Once again Ian Powell has written a useful analysis in BusinessDesk of the proposed health reforms. In them he has written:
There are 12 national initial high-level indicators. Some are still in development – access to primary mental health and addiction services; participation in the National Bowel Screening Programme; percentage of people who say they can get primary care from a GP or nurse when they need it; and the percentage of people who say they felt involved in their own care and treatment with their GP or nurse.
He then went on to
Some are arguably noble in aspiration such as the percentage of children who have all their age-appropriate schedule vaccinations by two years; rate of hospital admissions for children and adults (45-64 years) for an illness that might have been prevented or better managed in the community; percentage of under-25-year-olds able to access specialist mental health services within three weeks of referral; acute hospital bed-day rate; and access to hospital planned care.
As heart-warming as these may appear, the most likely outcome is fudged nebulous results partly because of the generalised nature of the wording and partly because the abolition of DHBs are likely to lead to more aggregated results (possibly national only) thereby weakening their usefulness. Further, some are able to be manipulated by, for example, the way hospital admissions and bed-day rates are coded.
Distortionary financials Two further indicators help define the values and culture of Little’s health system – the annual surplus or deficit at financial year-end and the variance between planned budget and year-end actuals. But this excludes consideration of whether government funding is sufficient to meet the pressures on the health system. Because they are the most measurable, these indicators are the ones that the government can use to be judgemental about health system performance. The system can be held to account but not the funders of the system (ie, government). They tell you little about the financial performance of the health system when funding does not cover increasing acute admissions and chronic illnesses (both big cost drivers) driven by external social determinants of health such as overcrowded accommodation and low incomes.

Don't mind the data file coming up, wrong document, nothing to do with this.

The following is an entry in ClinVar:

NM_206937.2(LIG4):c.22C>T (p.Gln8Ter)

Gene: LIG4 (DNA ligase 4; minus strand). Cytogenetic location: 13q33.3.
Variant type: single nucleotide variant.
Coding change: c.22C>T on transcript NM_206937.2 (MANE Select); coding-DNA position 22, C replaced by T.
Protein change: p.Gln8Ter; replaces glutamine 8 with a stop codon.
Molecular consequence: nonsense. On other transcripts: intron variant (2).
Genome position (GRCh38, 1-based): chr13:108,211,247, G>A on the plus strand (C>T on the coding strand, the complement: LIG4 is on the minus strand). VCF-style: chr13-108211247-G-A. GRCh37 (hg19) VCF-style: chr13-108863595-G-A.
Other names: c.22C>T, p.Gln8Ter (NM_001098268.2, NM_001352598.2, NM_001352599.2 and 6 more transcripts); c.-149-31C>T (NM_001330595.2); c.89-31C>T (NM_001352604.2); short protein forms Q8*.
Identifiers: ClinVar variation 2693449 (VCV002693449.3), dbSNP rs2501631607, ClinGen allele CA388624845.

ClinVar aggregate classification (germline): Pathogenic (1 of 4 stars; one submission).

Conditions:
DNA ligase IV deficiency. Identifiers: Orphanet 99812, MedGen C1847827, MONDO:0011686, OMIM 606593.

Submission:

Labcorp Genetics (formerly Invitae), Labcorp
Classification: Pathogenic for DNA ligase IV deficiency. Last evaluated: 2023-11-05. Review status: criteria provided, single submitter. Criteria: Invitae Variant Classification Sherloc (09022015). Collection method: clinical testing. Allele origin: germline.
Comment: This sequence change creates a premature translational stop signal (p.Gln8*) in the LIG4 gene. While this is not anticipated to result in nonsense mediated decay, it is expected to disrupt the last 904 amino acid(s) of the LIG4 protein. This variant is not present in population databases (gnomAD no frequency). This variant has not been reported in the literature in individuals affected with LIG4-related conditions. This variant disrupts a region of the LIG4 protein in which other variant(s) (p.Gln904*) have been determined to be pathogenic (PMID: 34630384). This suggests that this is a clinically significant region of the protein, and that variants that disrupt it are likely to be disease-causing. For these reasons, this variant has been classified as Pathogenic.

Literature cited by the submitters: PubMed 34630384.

Glaring omissions There are also glaring omissions from the indicators framework that speak volumes about the values and culture of the Labour government’s system. A huge omission is the exclusion of unmet patient need (denied access). We desperately need measures of what the health system doesn’t achieve, what doesn’t get done, and of those who did not receive the treatment they need. But the government’s indicators are about numerators (what got done) rather than denominators (estimated number of cases in the community). For example, as an anaesthetist recently advised me, if we do 1,000 hip replacements we might be doing well, but if we estimate there are 5,000 people out there who should be offered it, we are underperforming.
Another omission is the severe workforce shortages which are having a detrimental effect across the health system and fatiguing health professionals who are the prime driver of health system improvement. Workforce wellbeing through effective retention and recruitment should be an indicator. Further, there is nothing about the allied need to improve workforce engagement. Most of the expertise and experience necessary for health system improvement is possessed by its marginalised workforce. Strengthened engagement through distributed leadership with the most effective driver of innovation should be an indicator.
One of the biggest drivers of hospital operating costs – and a contributor to DHB deficits – is acute patient demand. This is because acute demand is increasing at a faster rate than population growth. Through its clinically led engagement between hospital and community, Canterbury was the most successful DHB in addressing this driver. There should be, but isn’t, an indicator on first slowing the rate of increase, and then reducing, acute demand for hospital treatment. The same can be said for rising chronic illnesses. Their omission smells of avoidance of political accountability.
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